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Studying The Capacity For Change in The Adult Brain

It is well established that a child's brain has a remarkable capacity for change, but controversy continues about the extent to which such plasticity exists in the adult human primary sensory cortex. Now, neuroscientists from MIT and Johns Hopkins University have used converging evidence from brain imaging and behavioral studies to show that the adult visual cortex does indeed reorganize-and that the change affects visual perception. The study appears online in an advance publication of the Journal of Neuroscience.

The authors believe that as scientists find ways to use this adaptive ability, the work could have relevance to topics ranging from learning to designing interventions for improving recovery following stroke, brain injury, or visual disorders.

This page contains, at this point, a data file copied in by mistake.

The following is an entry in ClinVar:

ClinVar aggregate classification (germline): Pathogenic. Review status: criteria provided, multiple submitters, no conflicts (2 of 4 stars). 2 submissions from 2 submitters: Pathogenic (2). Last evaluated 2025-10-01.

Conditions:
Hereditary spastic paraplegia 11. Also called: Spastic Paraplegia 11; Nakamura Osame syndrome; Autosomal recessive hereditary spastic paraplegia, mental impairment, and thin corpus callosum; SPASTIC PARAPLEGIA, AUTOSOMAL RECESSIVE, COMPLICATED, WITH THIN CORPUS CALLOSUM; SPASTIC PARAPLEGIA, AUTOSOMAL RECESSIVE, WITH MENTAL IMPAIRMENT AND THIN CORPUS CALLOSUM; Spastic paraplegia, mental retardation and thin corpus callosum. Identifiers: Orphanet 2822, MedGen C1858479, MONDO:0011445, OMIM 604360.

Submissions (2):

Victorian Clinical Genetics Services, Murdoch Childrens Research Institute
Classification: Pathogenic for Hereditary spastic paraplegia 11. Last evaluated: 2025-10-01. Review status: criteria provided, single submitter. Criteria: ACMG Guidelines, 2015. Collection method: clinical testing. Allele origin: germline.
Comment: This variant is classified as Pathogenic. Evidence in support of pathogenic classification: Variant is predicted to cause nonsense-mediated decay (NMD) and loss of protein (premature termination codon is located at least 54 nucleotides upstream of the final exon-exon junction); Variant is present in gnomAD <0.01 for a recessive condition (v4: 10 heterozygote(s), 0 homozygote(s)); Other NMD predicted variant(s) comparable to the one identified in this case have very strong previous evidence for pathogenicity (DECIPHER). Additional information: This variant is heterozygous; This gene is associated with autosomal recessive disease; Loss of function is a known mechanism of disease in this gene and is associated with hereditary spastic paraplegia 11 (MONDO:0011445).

Animal studies conducted two decades ago and using single cell recording of neurons found that the adult animal brain can change, but shed little information about the adult human brain. In 2005, a functional magnetic resonance imaging (fMRI) study led by Professor Nancy Kanwisher at the McGovern Institute for Brain Research at MIT found evidence of plasticity in the visual cortex of adults with macular degeneration, an eye disease that deprives regions of the cortex of visual information. But another fMRI study of macular degeneration found no such evidence, and an animal study using both single cell recordings and fMRI also questioned the 20-year-old animal work.

Click here to see the rest of this article in Medical News Today


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